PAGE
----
At the event, too, is a man whom Scarlett meets for the first time. The disreputable Rhett Butler, whose life is wrapped in scandal and disgraceful dealings. The women whisper about him, the men look down on him for being a blockade runner. And when the men—all of them staunch supporters of the Confederacy—discover Butler’s opinion of their chances of winning an imminent armed conflict with the Yankees (he points out that all they, the South, have is “cotton, slaves, and arrogance”), they hate him even more. Enough for Ashley Wilkes’s cousin, the otherwise wimpy Charles Hamilton (Rand Brooks) to challenge Butler to a duel.

Charles Hamilton challenges Rhett Butler to a duel

That never happens—but much else does, on that momentous day at Twelve Oaks. Scarlett hears, from Ashley’s own lips, a confirmation of the rumour that has been worrying her since the previous day: that Ashley is marrying Charles’s sister, Melanie (Olivia de Havilland). And Ashley, though he cannot bring himself to refuse outright that he has any feelings for Scarlett, also makes it very clear that he has no intention of marrying anyone but Melanie.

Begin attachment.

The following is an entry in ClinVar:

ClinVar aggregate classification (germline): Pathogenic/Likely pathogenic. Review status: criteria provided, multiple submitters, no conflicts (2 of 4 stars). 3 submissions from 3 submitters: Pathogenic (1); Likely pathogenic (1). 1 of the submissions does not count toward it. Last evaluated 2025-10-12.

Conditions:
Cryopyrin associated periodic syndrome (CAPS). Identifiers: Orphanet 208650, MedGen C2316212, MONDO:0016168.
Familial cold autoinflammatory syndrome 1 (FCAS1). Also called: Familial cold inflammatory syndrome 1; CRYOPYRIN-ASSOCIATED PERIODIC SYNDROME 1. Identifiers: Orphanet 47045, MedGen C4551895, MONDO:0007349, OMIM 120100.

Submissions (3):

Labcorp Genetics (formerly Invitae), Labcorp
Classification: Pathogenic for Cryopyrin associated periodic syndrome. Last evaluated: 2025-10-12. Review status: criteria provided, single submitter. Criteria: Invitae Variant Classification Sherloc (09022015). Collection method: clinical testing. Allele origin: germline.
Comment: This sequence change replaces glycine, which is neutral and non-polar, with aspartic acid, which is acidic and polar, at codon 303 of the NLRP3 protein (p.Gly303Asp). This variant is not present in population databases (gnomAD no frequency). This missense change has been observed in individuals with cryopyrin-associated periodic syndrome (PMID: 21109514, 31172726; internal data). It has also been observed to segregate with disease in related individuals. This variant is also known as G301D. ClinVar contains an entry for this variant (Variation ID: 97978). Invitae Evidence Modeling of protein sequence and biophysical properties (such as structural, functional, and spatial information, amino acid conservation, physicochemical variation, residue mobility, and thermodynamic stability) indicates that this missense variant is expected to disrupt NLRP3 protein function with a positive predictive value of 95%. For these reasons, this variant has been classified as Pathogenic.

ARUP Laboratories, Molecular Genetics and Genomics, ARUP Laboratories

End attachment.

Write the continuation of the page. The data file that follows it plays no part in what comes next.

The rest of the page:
Scarlett discovers the horrible truth

Scarlett discovers, too, to her mortification, that this humiliating episode has been witnessed by none other than the mocking, jeering Rhett Butler—and (though she does not know it) that it is going to be the start of a relationship that will define a large part of her life over the next decade.

... and has a mortifying experience